Colombia’s Coca Eradicators Spared From Coronavirus Lockdown

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While it has imposed a stringent coronavirus lockdown, the Colombian government has come under fire for allowing coca eradication campaigns to continue largely unabated.

Colombia’s President Iván Duque ordered a nationwide lockdown, including important curfews since late March. However, it seems squads of troops responsible for eradicating coca have been spared much of these restrictions.

On the contrary, eradication efforts appear to have increased since the lockdown began. In early May, Colombia’s Defense Minister Carlos Holmes Trujillo stated that eradication campaigns were behind their targets for 2020 and would move into a new phase.

SEE ALSO: Coverage of Coronavirus and Organized Crime

The Coalition of Actions for Change (Coalición de Acciones para el Cambio), a group of 11 non-government organizations, has reported coca eradication operations in the departments of Norte de Santander, Caquetá and Putumayo.

Coca eradication efforts during the lockdown have also been linked to two deaths. In April, Ángel Artemio Nastacuas Villareal, a member of the Awá Indigenous community, was reportedly shot dead during a clash with security forces in Tumaco, Nariño.

According to information received by El Espectador, a group of around 200 coca eradicators had arrived near the Inda Zabaleta and La Brava Awá Indigenous reserves. They were met with protests by local residents, which led to the clashes in which Nastacuas Villareal was killed.

And in late March, Alejandro Carvajal was reportedly shot dead by a Colombian soldier in the municipality of Sardinata, in the Catatumbo region of Norte de Santander, El Espectador reported. The army told the newspaper a homicide investigation has been opened against the soldier believed to be responsible. Carvajal was part of an effort to promote crop substitution, working with local farmers to replace their coca crops with sugarcane.

Last week, InSight Crime sources, who asked to remain anonymous and live in areas where coca eradication campaigns are ongoing, also reported being threatened by troops, who told them that the aerial spraying of glyphosate could start in May or June. The use of this controversial technique has been suspended since 2017 and is set to be reviewed by Colombia’s Constitutional Court.

In response to demands that coca eradication efforts should stop during the lockdown, Colombia’s Defense Minister Carlos Holmes Trujillo stated that no cases of coronavirus had been detected among any of the teams carrying out coca eradication efforts around the country, El Tiempo reported.

In a virtual address to congress on April 22, he admitted that while the efforts had not been stopped, the teams had entered the areas where they are operating prior to the lockdown and had not left since, according to El Tiempo.

As of May 20, Colombia had 16,935 confirmed cases of the coronavirus and 613 reported deaths.

InSight Crime Analysis

Continuing with coca eradication campaigns during the lockdown goes beyond political recklessness. It directly endangers the lives of some of Colombia’s most vulnerable communities.

And Holmes Trujillo’s claims have done little to reassure. If the coca eradication teams were in some of Colombia’s remotest regions prior to the lockdown, it seems highly unlikely that any rigorous testing could have been carried out in those areas.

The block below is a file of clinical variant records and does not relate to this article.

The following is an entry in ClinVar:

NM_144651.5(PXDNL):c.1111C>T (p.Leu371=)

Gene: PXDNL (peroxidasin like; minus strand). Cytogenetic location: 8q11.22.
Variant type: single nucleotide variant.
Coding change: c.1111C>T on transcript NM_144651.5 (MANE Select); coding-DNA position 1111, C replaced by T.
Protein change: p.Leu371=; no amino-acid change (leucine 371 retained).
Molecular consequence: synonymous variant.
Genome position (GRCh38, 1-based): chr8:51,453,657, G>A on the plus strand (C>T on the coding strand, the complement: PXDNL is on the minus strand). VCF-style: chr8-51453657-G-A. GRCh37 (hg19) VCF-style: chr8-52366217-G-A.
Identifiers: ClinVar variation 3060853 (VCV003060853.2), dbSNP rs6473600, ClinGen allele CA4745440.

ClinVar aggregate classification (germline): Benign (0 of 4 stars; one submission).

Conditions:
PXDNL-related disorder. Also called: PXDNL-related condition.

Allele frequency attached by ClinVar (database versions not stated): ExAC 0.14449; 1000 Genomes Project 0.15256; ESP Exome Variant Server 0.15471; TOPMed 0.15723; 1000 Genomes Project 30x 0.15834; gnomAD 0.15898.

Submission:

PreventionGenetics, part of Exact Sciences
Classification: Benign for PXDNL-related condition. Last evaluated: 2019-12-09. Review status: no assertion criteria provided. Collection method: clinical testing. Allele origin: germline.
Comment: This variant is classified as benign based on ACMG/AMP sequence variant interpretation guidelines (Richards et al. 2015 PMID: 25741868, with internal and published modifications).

The Duque government has frequently been lambasted for seeming to place coca eradication statistics above the lives of those who depend on the crop. The idea that soldiers currently based in the remotest and most dangerous parts of Colombia have somehow been tested for coronavirus and do not risk spreading the disease to locals is not convincing.

SEE ALSO: Aggressive Coca Eradication Threatens Voluntary Substitution Efforts in Colombia

For example, the departments of Norte de Santander, Caquetá and Putumayo, where coca eradication operations have been reported during the lockdown, had no facilities which can carry out coronavirus tests as of mid-April, according to Colombia’s National Institute for Health (Instituto Nacional de Salud – INS).

These eradication efforts have already been among the most controversial strategies of the Duque government, largely killing off the National Comprehensive Program for the Substitution of Illicit Crops (Programa Nacional Integral de Sustitución de Cultivos de Uso Ilícito – PNIS), which was intended to provide economic alternatives to coca farmers.

In 2019, the government allegedly met its target of destroying 80,000 hectares of coca. In 2020, this goal was increased by over 60 percent to 130,000 hectares, the Defense Ministry announced. As of May 2020, however, efforts were falling far short of this target, with only 15,885 hectares eradicated so far this year.

But the efficacy of these campaigns is in serious doubt. In September 2019, Miguel Ceballos, Colombia’s High Commissioner for Peace, estimated that coca replanting rates range from 50 to 67 percent.

Rural coca farmers are between a rock and a hard place, under pressure from criminal groups, from security forces and now from the coronavirus. The Colombian government could provide some relief by suspending its campaigns, as Bolivia has done. Instead, Bogotá seems to have an extended list of essential workers: doctors, nurses and coca eradicators.

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